The scope of this Committee is to continually assess, revise and renew the comprehensive plan initiated with Where Are the Radiation Professionals? (WARP) to replenish the nations dwindling number of radiation professionals in all areas: government, medicine, private sector, industry, biology and radiation research, epidemiology, emergency response, risk modeling and assessment, regulations, environmental remediation, military, and the many associated fields. A nationally-coordinated effort should continue to educate, train, engage and retain radiation protection professionals to meet the radiation-related needs of the nation.
To promote a government led initiative to develop and strengthen human capital in radiation science and radiation protection. It might build upon existing government programs on Science Technology Engineering Mathematics which stimulate the high school educational programs in science, technology, engineering and mathematics. Reports, statements, workshops, and annual meetings would emphasize the critical concern about the dwindling human capital in the radiation sciences at a time when radiation uses and concerns are continually on the rise. Realistic and achievable solutions to meeting the needs of the nation will be proposed, assessed and modified.
- March 17, 2017: Commenced preparation of a commentary with the formation of seven writing teams (WT)
- March 25, 2017: Chair + Staff Consultant meeting re Dropbox.com and Google Docs resources via Webinar/teleconference
- March 30, 2017: First meeting of WT captains (Webinar/teleconference)
- April 6, 2017: First meeting of Medicine WT (Webinar/teleconference)
- April 14, 2017: First meeting of Radiobiology WT (teleconference)
- April 21, 2017: First meeting of Health Physics WT (Webinar/teleconference)
- April 26, 2017: First meeting of Medical Physics WT (Webinar/teleconference)
- May 9, 2017: First meeting of Nuclear Engineering WT (Webinar/teleconference)
- June 5, 2017: First meeting of Radiation Epidemiology WT (Webinar/teleconference)
- June 19, 2017: First meeting of Radiochemistry WT (Webinar/teleconference)
- June 30, 2017: Second meeting of WT captains (Webinar/teleconference)
- July 20, 2017: Second meeting of Radiation Epidemiology WT (Webinar/teleconference) scheduled
- July 30, 2017: Target date for first draft commentary initial sections (Health Physics, Medical Physics & Medicine)
- Week of August 4th: Third meeting of WT captains (Webinar/teleconference) planned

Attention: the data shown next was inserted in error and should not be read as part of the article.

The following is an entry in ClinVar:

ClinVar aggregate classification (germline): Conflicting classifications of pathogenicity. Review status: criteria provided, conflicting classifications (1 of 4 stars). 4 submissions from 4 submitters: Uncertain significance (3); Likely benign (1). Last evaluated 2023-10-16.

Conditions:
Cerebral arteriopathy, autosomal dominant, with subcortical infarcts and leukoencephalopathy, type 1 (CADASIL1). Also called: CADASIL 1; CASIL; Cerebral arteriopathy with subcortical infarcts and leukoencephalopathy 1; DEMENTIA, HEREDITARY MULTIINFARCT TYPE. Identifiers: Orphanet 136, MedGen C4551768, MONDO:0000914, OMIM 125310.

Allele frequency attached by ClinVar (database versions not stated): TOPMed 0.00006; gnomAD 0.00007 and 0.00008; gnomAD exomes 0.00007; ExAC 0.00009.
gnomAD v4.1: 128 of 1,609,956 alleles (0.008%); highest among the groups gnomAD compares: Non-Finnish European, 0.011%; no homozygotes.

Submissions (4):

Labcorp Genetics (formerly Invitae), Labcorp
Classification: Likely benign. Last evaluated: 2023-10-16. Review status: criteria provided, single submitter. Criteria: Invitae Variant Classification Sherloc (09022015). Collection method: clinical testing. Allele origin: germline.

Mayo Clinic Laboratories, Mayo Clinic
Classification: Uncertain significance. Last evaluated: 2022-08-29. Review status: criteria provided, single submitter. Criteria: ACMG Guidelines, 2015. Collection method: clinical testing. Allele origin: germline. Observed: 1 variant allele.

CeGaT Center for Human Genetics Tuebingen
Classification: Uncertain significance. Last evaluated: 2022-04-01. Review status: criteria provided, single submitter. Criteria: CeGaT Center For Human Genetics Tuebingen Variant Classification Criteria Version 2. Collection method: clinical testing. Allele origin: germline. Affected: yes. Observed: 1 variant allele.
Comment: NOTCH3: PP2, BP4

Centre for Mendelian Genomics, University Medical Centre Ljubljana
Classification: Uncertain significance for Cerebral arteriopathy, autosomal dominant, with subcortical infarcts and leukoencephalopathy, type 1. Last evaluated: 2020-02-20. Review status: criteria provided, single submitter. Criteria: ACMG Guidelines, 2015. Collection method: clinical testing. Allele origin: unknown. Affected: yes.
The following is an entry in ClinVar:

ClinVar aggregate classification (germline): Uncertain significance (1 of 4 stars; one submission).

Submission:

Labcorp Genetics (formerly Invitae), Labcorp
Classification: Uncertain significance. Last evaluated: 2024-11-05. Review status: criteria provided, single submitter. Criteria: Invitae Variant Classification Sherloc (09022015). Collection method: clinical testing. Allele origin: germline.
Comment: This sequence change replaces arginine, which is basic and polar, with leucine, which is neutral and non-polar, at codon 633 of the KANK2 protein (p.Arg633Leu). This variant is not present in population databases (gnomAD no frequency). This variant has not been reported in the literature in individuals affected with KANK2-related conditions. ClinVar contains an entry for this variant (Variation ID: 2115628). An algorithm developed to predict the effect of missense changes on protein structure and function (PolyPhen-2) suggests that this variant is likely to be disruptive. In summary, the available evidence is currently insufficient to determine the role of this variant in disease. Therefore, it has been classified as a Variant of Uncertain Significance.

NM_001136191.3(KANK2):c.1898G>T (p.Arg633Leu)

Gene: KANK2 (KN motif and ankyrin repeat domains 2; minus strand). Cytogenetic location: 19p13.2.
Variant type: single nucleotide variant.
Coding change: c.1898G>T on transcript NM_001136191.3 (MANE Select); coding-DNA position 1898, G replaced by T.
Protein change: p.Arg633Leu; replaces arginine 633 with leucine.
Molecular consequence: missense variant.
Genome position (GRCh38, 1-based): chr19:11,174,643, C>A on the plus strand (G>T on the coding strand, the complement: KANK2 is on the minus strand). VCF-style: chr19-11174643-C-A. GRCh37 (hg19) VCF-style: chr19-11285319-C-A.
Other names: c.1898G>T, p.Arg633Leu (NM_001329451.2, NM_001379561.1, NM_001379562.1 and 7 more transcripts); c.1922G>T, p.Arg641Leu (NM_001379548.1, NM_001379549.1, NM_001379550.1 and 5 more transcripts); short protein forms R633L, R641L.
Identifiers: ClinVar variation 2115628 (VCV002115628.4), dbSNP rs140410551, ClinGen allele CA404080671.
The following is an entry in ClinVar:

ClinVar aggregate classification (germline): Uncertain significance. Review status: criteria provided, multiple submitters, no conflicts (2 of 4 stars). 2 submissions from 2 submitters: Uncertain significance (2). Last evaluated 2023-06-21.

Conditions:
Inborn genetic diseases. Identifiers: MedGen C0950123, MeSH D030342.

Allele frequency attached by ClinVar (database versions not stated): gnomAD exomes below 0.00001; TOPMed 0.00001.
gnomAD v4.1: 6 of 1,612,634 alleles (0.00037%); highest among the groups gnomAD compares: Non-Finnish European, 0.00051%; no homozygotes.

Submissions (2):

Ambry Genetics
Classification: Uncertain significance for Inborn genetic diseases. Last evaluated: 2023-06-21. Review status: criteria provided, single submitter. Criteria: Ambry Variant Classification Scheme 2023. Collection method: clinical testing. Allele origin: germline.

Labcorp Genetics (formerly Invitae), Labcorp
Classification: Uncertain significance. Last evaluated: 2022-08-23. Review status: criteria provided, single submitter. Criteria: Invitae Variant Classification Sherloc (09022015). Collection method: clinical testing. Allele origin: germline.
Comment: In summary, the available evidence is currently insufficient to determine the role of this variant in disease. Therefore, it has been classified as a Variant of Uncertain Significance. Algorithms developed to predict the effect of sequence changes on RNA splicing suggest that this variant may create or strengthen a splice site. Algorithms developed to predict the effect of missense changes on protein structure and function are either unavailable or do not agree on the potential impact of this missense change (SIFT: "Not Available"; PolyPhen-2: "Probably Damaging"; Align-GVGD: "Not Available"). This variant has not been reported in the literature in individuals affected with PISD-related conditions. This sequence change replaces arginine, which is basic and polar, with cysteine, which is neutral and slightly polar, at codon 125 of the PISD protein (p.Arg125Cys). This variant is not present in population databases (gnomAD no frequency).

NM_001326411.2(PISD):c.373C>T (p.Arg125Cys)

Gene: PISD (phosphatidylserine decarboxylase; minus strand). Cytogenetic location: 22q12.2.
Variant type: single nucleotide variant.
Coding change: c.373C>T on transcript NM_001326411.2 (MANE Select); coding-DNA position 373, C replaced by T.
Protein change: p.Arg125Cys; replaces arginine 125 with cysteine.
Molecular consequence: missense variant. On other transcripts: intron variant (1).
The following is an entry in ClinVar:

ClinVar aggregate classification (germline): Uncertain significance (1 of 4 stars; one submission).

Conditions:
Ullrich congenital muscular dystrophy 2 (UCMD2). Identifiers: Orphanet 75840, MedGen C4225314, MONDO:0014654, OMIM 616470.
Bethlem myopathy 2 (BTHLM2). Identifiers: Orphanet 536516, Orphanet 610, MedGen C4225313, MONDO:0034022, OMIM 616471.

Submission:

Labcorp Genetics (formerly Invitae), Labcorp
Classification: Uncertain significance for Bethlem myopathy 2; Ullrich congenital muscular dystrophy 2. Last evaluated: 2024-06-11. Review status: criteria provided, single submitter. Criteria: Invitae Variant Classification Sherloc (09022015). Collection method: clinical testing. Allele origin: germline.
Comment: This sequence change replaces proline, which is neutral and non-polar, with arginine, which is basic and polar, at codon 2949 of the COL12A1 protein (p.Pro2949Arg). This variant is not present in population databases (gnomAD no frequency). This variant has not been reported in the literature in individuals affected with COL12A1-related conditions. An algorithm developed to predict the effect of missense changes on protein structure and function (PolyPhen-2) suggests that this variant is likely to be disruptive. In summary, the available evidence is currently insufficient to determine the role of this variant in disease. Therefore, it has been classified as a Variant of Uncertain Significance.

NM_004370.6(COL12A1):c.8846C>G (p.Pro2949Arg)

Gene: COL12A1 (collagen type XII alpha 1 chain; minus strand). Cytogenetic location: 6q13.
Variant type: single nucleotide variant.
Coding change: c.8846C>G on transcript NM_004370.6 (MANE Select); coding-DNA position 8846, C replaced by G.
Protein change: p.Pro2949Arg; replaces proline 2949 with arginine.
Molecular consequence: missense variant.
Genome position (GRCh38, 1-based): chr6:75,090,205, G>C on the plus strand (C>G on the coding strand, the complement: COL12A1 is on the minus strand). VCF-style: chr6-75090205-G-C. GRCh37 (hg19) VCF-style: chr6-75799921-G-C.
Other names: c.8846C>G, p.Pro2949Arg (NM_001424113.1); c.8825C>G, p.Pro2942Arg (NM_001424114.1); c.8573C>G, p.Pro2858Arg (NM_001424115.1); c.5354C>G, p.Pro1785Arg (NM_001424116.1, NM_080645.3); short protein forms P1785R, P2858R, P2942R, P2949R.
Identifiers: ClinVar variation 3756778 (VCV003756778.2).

WAYNE D. NEWHAUSER
is the Director of the Medical and Health Physics Program at Louisiana State University in Baton Rouge, holder of the Dr. Charles M. Smith Chair in Medical Physics, and Chief of Physics at the Mary Bird Perkins Cancer Center. He is a board certified and licensed medical physicist with specialization in advanced-technology radiotherapies. Dr. Newhauser is an expert in proton radiation therapy, dose reconstructions, and risk estimation and reduction. His current research projects seek to improve long-term outcomes of survivors of childhood and adult cancers. He and his multidisciplinary team of collaborators are known for their early use of Monte-Carlo methods and high-performance computing in proton therapy, including neutron shielding, treatment planning, and estimation of stray radiation exposures. He received the Innovation Excellence Award in 2012 in recognition of his laboratory's research involving in-silico clinical trials to compare advanced-technology radiotherapies.
Dr. Newhauser has published more than 85 peer-reviewed journal articles, leads federal research grants, and mentors graduate students and post-doctoral fellows. He has served in leadership roles in the American Association of Physicists in Medicine, the American Nuclear Society, and the Health Physics Society. He serves on the International Advisory Board of the journal Physics In Medicine and Biology and is a corresponding member of EURODOS. After receiving a BS in nuclear engineering and MS and PhD degrees medical physics from the University of Wisconsin, he worked at the German National Standards Laboratory, Harvard Medical School and Massachusetts General Hospital, and The University of Texas MD Anderson Cancer Center.